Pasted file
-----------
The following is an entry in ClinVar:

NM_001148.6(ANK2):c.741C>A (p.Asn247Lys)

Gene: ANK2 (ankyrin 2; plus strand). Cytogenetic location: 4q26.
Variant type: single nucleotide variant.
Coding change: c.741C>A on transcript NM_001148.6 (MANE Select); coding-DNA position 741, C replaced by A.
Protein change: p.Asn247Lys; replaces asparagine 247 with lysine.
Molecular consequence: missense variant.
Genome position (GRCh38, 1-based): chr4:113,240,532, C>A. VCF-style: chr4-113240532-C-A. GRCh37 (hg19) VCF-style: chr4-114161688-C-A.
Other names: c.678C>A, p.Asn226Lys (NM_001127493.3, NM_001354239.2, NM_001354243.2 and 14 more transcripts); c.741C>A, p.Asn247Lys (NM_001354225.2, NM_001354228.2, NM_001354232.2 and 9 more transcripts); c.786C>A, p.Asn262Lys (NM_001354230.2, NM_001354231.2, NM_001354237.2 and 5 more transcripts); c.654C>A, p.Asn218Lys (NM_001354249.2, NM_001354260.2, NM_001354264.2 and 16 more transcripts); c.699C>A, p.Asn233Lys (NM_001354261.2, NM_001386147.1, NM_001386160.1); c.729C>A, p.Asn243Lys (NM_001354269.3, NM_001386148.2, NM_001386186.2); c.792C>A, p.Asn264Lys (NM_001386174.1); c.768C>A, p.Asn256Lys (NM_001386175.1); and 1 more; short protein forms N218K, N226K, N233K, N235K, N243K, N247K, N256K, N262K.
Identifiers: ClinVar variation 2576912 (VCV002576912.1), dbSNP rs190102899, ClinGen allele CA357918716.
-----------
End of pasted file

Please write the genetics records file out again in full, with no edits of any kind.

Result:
The following is an entry in ClinVar:

NM_001148.6(ANK2):c.741C>A (p.Asn247Lys)

Gene: ANK2 (ankyrin 2; plus strand). Cytogenetic location: 4q26.
Variant type: single nucleotide variant.
Coding change: c.741C>A on transcript NM_001148.6 (MANE Select); coding-DNA position 741, C replaced by A.
Protein change: p.Asn247Lys; replaces asparagine 247 with lysine.
Molecular consequence: missense variant.
Genome position (GRCh38, 1-based): chr4:113,240,532, C>A. VCF-style: chr4-113240532-C-A. GRCh37 (hg19) VCF-style: chr4-114161688-C-A.
Other names: c.678C>A, p.Asn226Lys (NM_001127493.3, NM_001354239.2, NM_001354243.2 and 14 more transcripts); c.741C>A, p.Asn247Lys (NM_001354225.2, NM_001354228.2, NM_001354232.2 and 9 more transcripts); c.786C>A, p.Asn262Lys (NM_001354230.2, NM_001354231.2, NM_001354237.2 and 5 more transcripts); c.654C>A, p.Asn218Lys (NM_001354249.2, NM_001354260.2, NM_001354264.2 and 16 more transcripts); c.699C>A, p.Asn233Lys (NM_001354261.2, NM_001386147.1, NM_001386160.1); c.729C>A, p.Asn243Lys (NM_001354269.3, NM_001386148.2, NM_001386186.2); c.792C>A, p.Asn264Lys (NM_001386174.1); c.768C>A, p.Asn256Lys (NM_001386175.1); and 1 more; short protein forms N218K, N226K, N233K, N235K, N243K, N247K, N256K, N262K.
Identifiers: ClinVar variation 2576912 (VCV002576912.1), dbSNP rs190102899, ClinGen allele CA357918716.